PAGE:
1Welcome those who are weak in faith, but not for the purpose of quarreling over opinions. 2Some believe in eating anything, while the weak eat only vegetables. 3Those who eat must not despise those who abstain, and those who abstain must not pass judgment on those who eat; for God has welcomed them. 4Who are you to pass judgment on servants of another? It is before their own lord that they stand or fall. And they will be upheld, for the Lord is able to make them stand.
5Some judge one day to be better than another, while others judge all days to be alike. Let all be fully convinced in their own minds. 6Those who observe the day, observe it in honor of the Lord. Also those who eat, eat in honor of the Lord, since they give thanks to God; while those who abstain, abstain in honor of the Lord and give thanks to God.
7We do not live to ourselves, and we do not die to ourselves. 8 If we live, we live to the Lord, and if we die, we die to the Lord; so then, whether we live or whether we die, we are the Lord's. 9For to this end Christ died and lived again, so that he might be Lord of both the dead and the living.
10Why do you pass judgment on your brother or sister? Or you, why do you despise your brother or sister? For we will all stand before the judgment seat of God. 11For it is written, 'As I live, says the Lord, every knee shall bow to me, and every tongue shall give praise to God.' 12So then, each of us will be accountable to God.
1Bless the Lord, O my soul, and all that is within me, bless God's holy name.
2Bless the Lord, O my soul, and do not forget all God's benefits—
3God forgives all your iniquity, heals all your diseases,
4God who redeems your life from the Pit, who crowns you with steadfast love and mercy,
5who satisfies you with good as long as you live and renews your youth like the eagle's.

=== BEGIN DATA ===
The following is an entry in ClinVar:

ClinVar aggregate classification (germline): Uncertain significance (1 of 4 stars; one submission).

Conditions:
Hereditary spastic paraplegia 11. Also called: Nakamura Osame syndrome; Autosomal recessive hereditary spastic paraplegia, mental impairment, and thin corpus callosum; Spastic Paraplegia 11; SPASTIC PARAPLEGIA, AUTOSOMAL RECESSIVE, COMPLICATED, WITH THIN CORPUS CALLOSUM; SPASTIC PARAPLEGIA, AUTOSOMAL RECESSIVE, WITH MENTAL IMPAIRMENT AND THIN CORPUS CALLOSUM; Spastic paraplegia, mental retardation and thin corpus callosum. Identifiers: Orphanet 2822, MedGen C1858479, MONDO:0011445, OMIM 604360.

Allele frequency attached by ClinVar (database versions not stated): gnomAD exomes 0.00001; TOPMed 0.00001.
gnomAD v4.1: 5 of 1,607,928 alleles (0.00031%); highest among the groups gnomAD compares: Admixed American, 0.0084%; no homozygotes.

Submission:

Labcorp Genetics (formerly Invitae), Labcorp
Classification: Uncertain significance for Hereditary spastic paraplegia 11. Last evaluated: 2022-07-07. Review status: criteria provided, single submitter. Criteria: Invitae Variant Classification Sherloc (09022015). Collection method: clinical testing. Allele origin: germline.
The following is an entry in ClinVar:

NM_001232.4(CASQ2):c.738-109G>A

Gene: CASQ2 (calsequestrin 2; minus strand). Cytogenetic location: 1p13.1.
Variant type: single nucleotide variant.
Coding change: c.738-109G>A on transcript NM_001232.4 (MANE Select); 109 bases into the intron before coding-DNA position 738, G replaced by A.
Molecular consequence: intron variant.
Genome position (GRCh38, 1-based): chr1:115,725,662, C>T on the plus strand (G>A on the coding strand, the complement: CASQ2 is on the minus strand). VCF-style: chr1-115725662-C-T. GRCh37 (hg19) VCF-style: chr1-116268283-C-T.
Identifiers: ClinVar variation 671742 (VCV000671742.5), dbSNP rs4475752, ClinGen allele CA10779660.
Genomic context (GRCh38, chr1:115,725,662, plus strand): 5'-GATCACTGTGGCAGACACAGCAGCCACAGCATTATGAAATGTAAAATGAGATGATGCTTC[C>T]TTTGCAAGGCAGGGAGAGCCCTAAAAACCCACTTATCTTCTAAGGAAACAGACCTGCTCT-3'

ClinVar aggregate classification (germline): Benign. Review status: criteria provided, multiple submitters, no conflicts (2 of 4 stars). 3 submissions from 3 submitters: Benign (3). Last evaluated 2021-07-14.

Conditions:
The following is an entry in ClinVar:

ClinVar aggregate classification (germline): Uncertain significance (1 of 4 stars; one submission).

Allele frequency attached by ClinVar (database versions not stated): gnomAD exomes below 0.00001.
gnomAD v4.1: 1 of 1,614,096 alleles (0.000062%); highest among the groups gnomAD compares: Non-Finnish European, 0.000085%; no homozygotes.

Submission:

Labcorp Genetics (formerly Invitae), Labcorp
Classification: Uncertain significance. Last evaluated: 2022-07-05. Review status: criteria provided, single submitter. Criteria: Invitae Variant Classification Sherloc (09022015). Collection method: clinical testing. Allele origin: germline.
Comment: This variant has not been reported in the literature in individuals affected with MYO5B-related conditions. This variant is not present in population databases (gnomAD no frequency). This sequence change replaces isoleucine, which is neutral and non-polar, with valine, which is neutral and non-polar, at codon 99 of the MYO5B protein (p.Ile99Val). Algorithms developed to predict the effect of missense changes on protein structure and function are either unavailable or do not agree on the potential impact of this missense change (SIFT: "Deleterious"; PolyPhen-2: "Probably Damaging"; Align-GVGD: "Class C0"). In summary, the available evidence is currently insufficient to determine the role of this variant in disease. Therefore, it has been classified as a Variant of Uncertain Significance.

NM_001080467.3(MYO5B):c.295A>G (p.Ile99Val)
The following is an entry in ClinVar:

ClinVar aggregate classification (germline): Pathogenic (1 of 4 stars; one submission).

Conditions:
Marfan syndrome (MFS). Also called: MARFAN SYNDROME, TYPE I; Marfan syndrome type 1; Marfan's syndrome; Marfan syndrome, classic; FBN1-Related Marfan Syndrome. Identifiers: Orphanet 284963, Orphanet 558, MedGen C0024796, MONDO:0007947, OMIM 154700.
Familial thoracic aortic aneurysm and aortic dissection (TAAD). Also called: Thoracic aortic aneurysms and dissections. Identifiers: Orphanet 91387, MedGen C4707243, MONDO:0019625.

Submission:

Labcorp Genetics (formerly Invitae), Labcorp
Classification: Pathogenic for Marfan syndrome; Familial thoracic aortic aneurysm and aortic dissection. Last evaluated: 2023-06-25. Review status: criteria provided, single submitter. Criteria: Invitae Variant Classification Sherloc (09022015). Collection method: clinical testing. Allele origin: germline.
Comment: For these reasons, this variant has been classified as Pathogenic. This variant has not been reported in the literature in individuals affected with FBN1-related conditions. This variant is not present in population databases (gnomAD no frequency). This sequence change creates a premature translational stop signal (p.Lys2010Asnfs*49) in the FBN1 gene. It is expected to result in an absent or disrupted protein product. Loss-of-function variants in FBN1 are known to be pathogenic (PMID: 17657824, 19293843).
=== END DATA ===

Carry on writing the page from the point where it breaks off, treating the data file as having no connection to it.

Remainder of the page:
6The Lord works vindication and justice for all who are oppressed.
7The Lord made known his ways to Moses, his acts to the people of Israel.
8The Lord is merciful and gracious, slow to anger and abounding in steadfast love.
9He will not always accuse, nor will he keep his anger for ever.
10He does not deal with us according to our sins, nor repay us according to our iniquities.
11For as the heavens are high above the earth, so great is his steadfast love towards those who live in awe of him;
12as far as the east is from the west, so far he removes our transgressions from us.
13As a father has compassion for his children, so the Lord has compassion for those who fear him.
Psalm 103 / Romans / Being Church
We often think of God blessing us, of God blessing all creation. Psalm 103 wonderfully asks us to bless God!
Check out the long list of gifts as God forgives, heals, redeems, crowns, satisfies, renews, vindicates, justifies, bestows mercy, grace, compassion. Surprisingly, the Hebrew for "steadfast love" in this passage isn't the famous chesed—It's plain old regular love.
• But how do we bless God?
Although the four canonical gospels are our primary sources about Jesus and about life together in Christ, Paul's explanations and encouragement to live the way Jesus models and calls us to are so clear it can be easy to forget he wrote Romans about 30 years prior to the CE 80 date generally considered most reliable for Matthew's Gospel, our main gospel account for this lectionary year. However, the content of all four gospels already was making rounds in the oral tradition, as were many written documents about Jesus' life and ministry. Doubtless Paul had studied those.
Romans is Paul's carefully thought through, mature theology, the seventh and the latest of his undisputed epistles. Although "undisputed" means he definitely wrote those letters, they probably received some edits from others as they circulated to different churches, so every single word and phrase is not necessarily from Paul.
We've now journeyed 75% of the way through another year of grace, and almost everything about the past six months has been a strange trip. For six plus months we haven't had the give and take of live discussion of scripture or the followup interpretations and reinforcements of music, preaching, and sacrament. This year emphasizes Matthew's gospel, but today we'll consider another passage about being church "in Christ" from the apostle Paul's letter to the church at Rome.
Today's Reading from Romans
In last week's second reading, also from Romans, amidst discussing what we owe, what we ought to do, Paul reminded us we owe each other only love: "Owe no one anything, except to love one another; for the one who loves another has fulfilled the law." Romans 13:8